A spread bet with a financial spread betting provider on a stock market future is a bet about what the level of the underlying index will be on a specified date in the future, not a bet about the current level of the index.
Why is the future price of the FTSE different from the current price?
There are several reasons for this.
When you buy a share, now, today, you have tied up the money (say £5000) and cannot put that money into an interest-bearing account. There are two ramifications of this:
- You lose interest on the money (bad).
- You get dividends (if any) on the share you have bought (good).
When you elect to buy a future, it doesn’t really cost you anything, and so you could (theoretically) put the money into an interest-bearing account and make good interest. This has the effect of raising the price of the future. Conversely, when you buy a future, you don’t get dividends because you do not yet own the shares, so you lose out. This has the effect of lowering the price of the future.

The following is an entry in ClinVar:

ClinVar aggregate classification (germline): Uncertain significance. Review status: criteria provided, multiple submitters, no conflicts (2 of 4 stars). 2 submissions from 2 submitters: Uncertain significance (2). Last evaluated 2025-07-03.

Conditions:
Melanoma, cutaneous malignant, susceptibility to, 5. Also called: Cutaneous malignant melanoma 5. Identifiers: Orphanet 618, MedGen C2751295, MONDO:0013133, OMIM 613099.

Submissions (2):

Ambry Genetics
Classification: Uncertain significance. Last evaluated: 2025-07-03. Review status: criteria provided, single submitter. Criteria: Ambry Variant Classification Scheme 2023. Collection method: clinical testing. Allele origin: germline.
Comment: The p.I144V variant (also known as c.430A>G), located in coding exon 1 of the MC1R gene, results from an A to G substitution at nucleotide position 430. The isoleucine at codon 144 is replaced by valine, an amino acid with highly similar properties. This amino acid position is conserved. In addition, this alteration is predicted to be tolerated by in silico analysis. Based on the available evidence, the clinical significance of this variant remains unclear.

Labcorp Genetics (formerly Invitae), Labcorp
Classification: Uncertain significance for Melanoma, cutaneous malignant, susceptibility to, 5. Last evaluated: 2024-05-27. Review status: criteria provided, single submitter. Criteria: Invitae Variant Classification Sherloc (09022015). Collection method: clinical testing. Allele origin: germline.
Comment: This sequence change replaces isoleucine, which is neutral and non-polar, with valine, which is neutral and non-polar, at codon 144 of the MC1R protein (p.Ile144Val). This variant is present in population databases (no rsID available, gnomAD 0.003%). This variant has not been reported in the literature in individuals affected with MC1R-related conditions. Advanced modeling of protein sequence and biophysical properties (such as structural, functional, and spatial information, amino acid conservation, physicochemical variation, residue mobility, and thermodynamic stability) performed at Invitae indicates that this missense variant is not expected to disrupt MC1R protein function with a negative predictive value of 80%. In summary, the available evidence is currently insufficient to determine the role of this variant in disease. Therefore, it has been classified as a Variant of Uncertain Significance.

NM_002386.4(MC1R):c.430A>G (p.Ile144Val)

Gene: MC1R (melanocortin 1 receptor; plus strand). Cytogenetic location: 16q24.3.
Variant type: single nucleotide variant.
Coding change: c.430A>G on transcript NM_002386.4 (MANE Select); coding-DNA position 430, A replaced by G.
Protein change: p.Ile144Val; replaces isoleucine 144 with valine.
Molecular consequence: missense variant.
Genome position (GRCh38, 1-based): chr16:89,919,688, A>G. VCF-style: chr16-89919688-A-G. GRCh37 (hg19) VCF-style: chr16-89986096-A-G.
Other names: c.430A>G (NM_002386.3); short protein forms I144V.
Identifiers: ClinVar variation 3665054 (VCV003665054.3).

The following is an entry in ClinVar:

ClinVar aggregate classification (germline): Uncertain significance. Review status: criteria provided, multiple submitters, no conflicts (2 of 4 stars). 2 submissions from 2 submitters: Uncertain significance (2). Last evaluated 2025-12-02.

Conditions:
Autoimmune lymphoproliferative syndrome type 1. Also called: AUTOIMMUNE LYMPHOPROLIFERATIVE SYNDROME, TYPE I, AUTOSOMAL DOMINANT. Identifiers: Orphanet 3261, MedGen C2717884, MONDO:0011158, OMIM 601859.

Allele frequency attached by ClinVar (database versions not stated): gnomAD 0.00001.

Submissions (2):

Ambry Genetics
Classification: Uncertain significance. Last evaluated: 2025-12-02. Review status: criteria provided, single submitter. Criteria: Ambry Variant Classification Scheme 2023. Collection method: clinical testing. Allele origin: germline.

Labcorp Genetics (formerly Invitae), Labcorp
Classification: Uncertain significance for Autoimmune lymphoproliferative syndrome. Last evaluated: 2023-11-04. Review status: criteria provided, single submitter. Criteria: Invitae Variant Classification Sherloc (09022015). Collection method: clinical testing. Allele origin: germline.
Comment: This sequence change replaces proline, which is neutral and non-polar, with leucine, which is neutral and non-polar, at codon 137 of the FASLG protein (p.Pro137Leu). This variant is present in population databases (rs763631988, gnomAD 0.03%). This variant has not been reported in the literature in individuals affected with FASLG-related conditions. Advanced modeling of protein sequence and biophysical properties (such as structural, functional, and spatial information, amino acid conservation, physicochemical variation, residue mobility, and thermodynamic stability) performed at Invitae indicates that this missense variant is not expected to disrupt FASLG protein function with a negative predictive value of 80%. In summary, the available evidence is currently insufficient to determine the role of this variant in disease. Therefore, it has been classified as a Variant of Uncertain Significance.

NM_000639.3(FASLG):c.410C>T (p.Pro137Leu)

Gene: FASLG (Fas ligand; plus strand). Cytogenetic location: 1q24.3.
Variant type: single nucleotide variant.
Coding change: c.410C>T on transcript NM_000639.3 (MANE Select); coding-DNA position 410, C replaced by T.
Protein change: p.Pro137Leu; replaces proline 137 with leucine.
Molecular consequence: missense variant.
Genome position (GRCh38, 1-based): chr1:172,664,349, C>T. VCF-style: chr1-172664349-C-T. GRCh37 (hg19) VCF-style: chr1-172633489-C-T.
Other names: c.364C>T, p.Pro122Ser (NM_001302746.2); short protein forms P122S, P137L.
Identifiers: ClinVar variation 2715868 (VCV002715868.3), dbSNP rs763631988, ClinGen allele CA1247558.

Which is the bigger effect?
Interest rates are generally higher than dividend yields, and so the net effect is to raise the price of the future compared to the current price. In jargon, the future is said to be ‘trading at a premium’.
There are other, larger effects which can make the price of the future different from the current price of the index.
For example, the futures price can respond very quickly to good/bad news. This will only be reflected in the actual current index price when every last share has been bought or sold as a result of that news.
Finally, the price for a future is heavily influenced by the price of that future on the LIFFE exchange. Irrespective of today’s market conditions, if all the players think that the market is going to crash, the quote for that future will be low. Conversely, if all the players think the party will go on forever, that future will be high.